Out-Law News 4 min. read

Doubt cast over proposed UK laws on private copying

Doubt has been raised about the UK government's power to introduce a new private copying exception to copyright without an associated mechanism for compensating rights holders.

A UK parliamentary committee has drawn the "special attention" of both MPs and peers to the draft Copyright and Rights in Performances (Personal Copies for Private Use) Regulations in a new report it has published. It questioned whether the proposed new rules correspond to EU copyright laws.

Under the proposed private copying exception, individuals in the UK would be given a new right to make a copy of copyrighted material they have lawfully and permanently acquired for their private use, provided it was not for commercial ends. Making a private copy of the material in these circumstances would not be an act of copyright infringement, although making a private copy of a computer program would still be prohibited under the plans.

There is no mechanism envisaged in the draft legislation for rights holders to be specifically compensated for the act of private copying.

However, the Joint Committee on Statutory Instruments (JCSI) said it was unclear whether the introduction of a new private copying right without a mechanism for ensuring rights holders receive "fair compensation" was permitted (49-page / 3.08MB PDF) under overarching EU copyright legislation that applies.

The JCSI is tasked with scrutinising proposed new legislation and drawing MPs and peers' "special attention" to those laws in certain cases, including if "there appears to be doubt about whether there is power to make it or that it appears to make an unusual or unexpected use of the power to make". It said that the EU's highest court, the Court of Justice of the EU (CJEU), may have to determine the legitimacy of the UK's plans for a new private copying right.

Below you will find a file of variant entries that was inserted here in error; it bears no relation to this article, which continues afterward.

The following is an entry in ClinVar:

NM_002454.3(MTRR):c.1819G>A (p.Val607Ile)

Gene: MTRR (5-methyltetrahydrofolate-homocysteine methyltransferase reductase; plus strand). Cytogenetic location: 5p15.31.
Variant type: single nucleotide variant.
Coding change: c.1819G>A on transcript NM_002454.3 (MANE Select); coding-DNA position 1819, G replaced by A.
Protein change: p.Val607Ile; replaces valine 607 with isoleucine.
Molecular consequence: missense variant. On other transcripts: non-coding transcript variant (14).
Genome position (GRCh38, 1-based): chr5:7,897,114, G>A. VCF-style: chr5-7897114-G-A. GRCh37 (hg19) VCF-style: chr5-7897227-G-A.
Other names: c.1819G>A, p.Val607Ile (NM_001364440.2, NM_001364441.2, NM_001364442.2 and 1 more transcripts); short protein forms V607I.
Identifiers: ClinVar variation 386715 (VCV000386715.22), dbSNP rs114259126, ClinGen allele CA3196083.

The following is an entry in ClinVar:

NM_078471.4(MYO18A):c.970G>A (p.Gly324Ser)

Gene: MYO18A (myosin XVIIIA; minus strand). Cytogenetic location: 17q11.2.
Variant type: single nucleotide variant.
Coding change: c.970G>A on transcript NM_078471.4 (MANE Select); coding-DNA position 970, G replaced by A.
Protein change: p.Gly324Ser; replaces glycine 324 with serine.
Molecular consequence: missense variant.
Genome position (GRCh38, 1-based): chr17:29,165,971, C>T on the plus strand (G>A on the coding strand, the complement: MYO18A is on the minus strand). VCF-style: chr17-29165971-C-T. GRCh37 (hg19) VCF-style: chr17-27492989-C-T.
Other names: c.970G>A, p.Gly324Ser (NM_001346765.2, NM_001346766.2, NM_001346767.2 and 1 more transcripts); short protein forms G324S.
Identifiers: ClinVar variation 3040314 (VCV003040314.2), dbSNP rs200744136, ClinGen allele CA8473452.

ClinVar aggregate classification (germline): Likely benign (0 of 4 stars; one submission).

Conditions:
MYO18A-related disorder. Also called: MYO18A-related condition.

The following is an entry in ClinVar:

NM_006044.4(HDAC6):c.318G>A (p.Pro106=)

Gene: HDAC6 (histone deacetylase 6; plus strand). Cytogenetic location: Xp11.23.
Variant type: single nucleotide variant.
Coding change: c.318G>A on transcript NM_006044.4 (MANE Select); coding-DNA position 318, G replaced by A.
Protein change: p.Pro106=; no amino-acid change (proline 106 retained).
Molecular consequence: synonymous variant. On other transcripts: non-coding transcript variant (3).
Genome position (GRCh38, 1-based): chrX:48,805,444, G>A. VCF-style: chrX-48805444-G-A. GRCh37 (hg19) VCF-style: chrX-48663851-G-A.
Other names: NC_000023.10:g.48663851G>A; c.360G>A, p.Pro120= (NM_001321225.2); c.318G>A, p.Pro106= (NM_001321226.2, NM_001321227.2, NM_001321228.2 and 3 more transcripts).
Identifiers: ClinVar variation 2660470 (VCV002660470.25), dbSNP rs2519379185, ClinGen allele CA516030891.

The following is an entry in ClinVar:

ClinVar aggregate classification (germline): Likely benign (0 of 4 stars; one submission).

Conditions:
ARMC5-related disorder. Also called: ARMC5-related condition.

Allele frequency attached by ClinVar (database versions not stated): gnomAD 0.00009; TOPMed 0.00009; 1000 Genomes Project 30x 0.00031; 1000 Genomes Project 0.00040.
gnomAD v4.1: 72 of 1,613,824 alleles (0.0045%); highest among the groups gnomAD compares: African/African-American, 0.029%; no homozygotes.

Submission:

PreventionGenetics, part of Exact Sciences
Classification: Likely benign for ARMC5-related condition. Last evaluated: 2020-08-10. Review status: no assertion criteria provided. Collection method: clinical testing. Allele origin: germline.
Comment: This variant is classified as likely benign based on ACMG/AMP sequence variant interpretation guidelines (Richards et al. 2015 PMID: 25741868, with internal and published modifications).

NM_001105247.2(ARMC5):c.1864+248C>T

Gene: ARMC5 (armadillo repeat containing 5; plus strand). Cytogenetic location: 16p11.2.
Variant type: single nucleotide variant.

"Only a court, and ultimately the CJEU, can give an authoritative ruling on whether the [EU's Copyright] Directive precludes the private copying exception provided for in [the  draft Copyright and Rights in Performances (Personal Copies for Private Use) Regulations] without the inclusion of a compensation scheme for rightholders adversely affected by the exception," the JCSI said.

"It is clear to the Committee that there are persuasive arguments that may be advanced against, and in favour of that proposition. It also seems likely that it would be for the government to satisfy a court that 'fair compensation' should, in effect, mean 'no compensation'. In those circumstances, the Committee considers it right that each House, when invited to approve the draft Regulations, should be aware that there is a doubt about the Secretary of State’s power to make them in their present form," it said.

Under the EU's Copyright Directive rights holders generally have the "exclusive right to authorise or prohibit direct or indirect, temporary or permanent reproduction" of their works. However, the Directive enables EU member states to introduce a range of exceptions to this general rule. One of those exceptions, enacted in the laws of some member states, allows individuals to make reproductions of copyrighted material for non-commercial private use. This is on condition that rights holders receive "fair compensation" to account for lost revenues.